New York is likely to impose a property tax cap next year but its effectiveness could depend on local decision-makers, according to a commentary published Monday by a government think tank.
The Nelson A. Rockefeller Institute of Government’s deputy director, Robert Ward, wrote that a property tax cap proposed by Governor-elect Andrew Cuomo would make those taxes more affordable over time, but only if certain conditions are met.
Cuomo’s proposal would limit property tax growth to the lesser of 2% or the inflation rate. Residents could override the cap with a 60% vote.
The ability of the cap to make property taxes more affordable is contingent on voters refraining from regular overrides as well as governments seeking ways to boost revenue from new sources, the commentary said.
“The tax cap debate will force people to make some choices,” Ward said in an interview. “Everybody wants to be against property taxes and in favor of higher spending. It’s hard to balance the two in a realistic way.”
Among counties with populations of 65,000 or greater, nine of the 10 counties nationwide with the highest property taxes as a percent of home values are in upstate New York, according to figures cited in the commentary from the Washington, D.C.-based Tax Foundation. Monroe County had the highest rate at 2.89% of home value compared to a U.S. average of 1.04%. Suburban counties in the New York City metropolitan region have some of the highest property taxes in the nation in dollar terms.
About 62% of property taxes outside New York City are used to fund school budgets, and that is where a disproportionate amount of growth has occurred in recent years, the commentary said. A cap would require either spending cuts, or for the state to increase education aid. The latter is unlikely to happen as Cuomo has publicly stated he intends to cut education to help balance next year’s $9 billion budget gap.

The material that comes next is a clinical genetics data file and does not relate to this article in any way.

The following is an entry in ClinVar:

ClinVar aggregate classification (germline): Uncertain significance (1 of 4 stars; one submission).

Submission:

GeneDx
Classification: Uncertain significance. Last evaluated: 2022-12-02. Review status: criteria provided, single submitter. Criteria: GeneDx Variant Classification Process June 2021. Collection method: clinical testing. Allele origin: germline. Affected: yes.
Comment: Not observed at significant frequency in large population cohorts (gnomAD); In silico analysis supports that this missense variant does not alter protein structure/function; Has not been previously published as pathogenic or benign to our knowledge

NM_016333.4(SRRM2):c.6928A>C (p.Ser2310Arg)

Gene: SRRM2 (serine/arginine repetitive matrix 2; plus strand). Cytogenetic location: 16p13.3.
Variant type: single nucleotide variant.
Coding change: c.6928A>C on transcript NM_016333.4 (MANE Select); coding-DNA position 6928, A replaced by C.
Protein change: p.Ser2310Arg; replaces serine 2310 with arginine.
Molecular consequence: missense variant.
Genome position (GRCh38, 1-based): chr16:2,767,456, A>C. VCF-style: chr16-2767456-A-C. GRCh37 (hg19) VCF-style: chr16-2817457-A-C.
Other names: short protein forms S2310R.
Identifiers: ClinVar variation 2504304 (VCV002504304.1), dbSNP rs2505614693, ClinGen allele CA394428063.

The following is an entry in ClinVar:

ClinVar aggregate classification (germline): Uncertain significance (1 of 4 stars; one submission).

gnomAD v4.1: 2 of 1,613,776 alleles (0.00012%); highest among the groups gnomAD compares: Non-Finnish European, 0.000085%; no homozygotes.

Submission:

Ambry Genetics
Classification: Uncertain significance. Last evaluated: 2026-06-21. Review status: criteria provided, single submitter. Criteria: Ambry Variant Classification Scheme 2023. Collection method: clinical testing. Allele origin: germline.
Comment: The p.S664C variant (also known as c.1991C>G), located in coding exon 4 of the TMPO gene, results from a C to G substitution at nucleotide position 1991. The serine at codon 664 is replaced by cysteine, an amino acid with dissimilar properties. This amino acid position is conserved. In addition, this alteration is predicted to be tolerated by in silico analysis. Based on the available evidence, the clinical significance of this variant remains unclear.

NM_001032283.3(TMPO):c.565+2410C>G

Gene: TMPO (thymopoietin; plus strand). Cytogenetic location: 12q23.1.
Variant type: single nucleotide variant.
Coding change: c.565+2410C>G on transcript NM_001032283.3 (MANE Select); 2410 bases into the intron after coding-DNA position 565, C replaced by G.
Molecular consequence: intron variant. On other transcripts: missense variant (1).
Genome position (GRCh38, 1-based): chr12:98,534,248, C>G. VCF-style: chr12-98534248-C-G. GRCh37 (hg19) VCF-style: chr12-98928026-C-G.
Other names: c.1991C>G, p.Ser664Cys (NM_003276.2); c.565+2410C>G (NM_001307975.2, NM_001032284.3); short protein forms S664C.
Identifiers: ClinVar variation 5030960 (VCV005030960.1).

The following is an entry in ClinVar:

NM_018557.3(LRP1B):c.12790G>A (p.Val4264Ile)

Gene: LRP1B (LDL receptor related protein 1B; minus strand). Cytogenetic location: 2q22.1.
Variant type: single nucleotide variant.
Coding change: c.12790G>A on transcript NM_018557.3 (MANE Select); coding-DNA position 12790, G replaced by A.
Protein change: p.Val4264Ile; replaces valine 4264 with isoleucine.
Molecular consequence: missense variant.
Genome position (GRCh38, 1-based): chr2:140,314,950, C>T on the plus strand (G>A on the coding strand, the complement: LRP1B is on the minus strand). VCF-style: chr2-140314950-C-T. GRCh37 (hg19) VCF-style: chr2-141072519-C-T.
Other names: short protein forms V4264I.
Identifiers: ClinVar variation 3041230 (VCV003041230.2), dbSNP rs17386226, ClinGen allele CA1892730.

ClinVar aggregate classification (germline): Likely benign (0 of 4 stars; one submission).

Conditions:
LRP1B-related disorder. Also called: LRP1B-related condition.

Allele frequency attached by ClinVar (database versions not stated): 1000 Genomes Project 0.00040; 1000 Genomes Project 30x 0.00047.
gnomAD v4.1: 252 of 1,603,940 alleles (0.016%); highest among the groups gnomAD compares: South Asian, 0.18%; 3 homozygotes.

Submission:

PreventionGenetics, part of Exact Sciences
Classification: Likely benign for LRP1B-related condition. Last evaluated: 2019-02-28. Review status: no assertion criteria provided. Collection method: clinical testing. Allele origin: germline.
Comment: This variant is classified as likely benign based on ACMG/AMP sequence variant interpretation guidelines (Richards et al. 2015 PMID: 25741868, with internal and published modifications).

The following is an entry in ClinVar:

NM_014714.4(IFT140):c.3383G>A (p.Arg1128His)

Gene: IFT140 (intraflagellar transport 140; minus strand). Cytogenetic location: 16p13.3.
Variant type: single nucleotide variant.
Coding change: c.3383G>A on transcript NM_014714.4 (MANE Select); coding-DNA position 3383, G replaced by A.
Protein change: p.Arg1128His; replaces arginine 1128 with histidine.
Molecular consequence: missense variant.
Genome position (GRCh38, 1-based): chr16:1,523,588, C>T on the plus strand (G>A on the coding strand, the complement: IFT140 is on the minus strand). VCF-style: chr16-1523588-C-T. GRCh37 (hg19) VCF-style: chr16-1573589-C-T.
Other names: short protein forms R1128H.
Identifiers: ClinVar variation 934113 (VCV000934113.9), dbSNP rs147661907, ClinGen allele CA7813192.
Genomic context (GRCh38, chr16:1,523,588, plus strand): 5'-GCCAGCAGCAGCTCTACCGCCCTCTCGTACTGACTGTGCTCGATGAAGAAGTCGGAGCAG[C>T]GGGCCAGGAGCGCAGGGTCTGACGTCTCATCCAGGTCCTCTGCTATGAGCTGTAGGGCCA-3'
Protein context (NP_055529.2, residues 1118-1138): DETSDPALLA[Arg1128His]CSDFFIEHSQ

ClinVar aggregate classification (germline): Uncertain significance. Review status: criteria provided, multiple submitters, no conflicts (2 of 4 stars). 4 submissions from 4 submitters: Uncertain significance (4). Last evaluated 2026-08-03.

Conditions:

“If there’s going to be a tax cap, people are going to have to deal pretty seriously with the need to align spending to revenues,” Ward said.
Mark LaVigne, deputy director for the New York Association of Counties, said that property tax increases on the county level are driven by mandates from Albany that have shifted costs for state-mandated programs to the local level.
“We can cut property taxes if the state takes fiscal responsibility … [for] state-mandated programs that consume 90% of the county property tax levy statewide,” LaVigne said. Those programs include Medicaid, pensions, public assistance and welfare, child welfare protection, preschool special education, indigent legal defense, probation, and youth detention.
More than $4 billion of the $4.4 billion of property taxes levied by the counties outside New York City were for state-mandated programs, he said.
“If you think about it that way, the county property taxes are levied at the state capital,” LaVigne said. “The counties have no room in their budgets for any additional discretionary funding.”
Gov. David Paterson has proposed property tax caps, but they did not find a warm reception in the Assembly. The Senate passed a cap this year, but the Assembly did not vote on it.
A spokeswoman for Assembly Speaker Sheldon Silver, D-Manhattan, said Silver has said he would talk to Cuomo about a tax cap.